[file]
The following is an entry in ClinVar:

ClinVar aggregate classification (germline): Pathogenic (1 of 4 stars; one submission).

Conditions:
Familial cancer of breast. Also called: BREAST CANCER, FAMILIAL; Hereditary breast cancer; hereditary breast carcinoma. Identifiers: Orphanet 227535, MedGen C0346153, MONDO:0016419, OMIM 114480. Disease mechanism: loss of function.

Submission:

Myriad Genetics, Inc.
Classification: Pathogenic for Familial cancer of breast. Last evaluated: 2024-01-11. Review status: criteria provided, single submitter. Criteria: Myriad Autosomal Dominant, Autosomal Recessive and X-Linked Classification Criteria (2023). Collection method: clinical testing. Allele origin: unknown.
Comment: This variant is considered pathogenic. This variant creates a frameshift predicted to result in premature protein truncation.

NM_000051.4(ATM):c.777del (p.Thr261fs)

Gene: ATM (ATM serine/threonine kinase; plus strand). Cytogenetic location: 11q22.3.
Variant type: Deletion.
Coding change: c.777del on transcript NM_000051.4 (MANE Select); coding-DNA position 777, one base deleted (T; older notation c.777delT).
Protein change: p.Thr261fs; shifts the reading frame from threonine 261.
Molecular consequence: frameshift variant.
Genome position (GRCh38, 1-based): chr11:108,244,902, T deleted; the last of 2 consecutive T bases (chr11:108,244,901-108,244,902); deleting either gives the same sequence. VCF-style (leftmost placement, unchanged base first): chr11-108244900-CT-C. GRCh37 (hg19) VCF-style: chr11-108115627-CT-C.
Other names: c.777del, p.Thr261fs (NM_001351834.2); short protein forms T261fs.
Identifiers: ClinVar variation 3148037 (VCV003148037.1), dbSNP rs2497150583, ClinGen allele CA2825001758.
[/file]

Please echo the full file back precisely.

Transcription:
The following is an entry in ClinVar:

ClinVar aggregate classification (germline): Pathogenic (1 of 4 stars; one submission).

Conditions:
Familial cancer of breast. Also called: BREAST CANCER, FAMILIAL; Hereditary breast cancer; hereditary breast carcinoma. Identifiers: Orphanet 227535, MedGen C0346153, MONDO:0016419, OMIM 114480. Disease mechanism: loss of function.

Submission:

Myriad Genetics, Inc.
Classification: Pathogenic for Familial cancer of breast. Last evaluated: 2024-01-11. Review status: criteria provided, single submitter. Criteria: Myriad Autosomal Dominant, Autosomal Recessive and X-Linked Classification Criteria (2023). Collection method: clinical testing. Allele origin: unknown.
Comment: This variant is considered pathogenic. This variant creates a frameshift predicted to result in premature protein truncation.

NM_000051.4(ATM):c.777del (p.Thr261fs)

Gene: ATM (ATM serine/threonine kinase; plus strand). Cytogenetic location: 11q22.3.
Variant type: Deletion.
Coding change: c.777del on transcript NM_000051.4 (MANE Select); coding-DNA position 777, one base deleted (T; older notation c.777delT).
Protein change: p.Thr261fs; shifts the reading frame from threonine 261.
Molecular consequence: frameshift variant.
Genome position (GRCh38, 1-based): chr11:108,244,902, T deleted; the last of 2 consecutive T bases (chr11:108,244,901-108,244,902); deleting either gives the same sequence. VCF-style (leftmost placement, unchanged base first): chr11-108244900-CT-C. GRCh37 (hg19) VCF-style: chr11-108115627-CT-C.
Other names: c.777del, p.Thr261fs (NM_001351834.2); short protein forms T261fs.
Identifiers: ClinVar variation 3148037 (VCV003148037.1), dbSNP rs2497150583, ClinGen allele CA2825001758.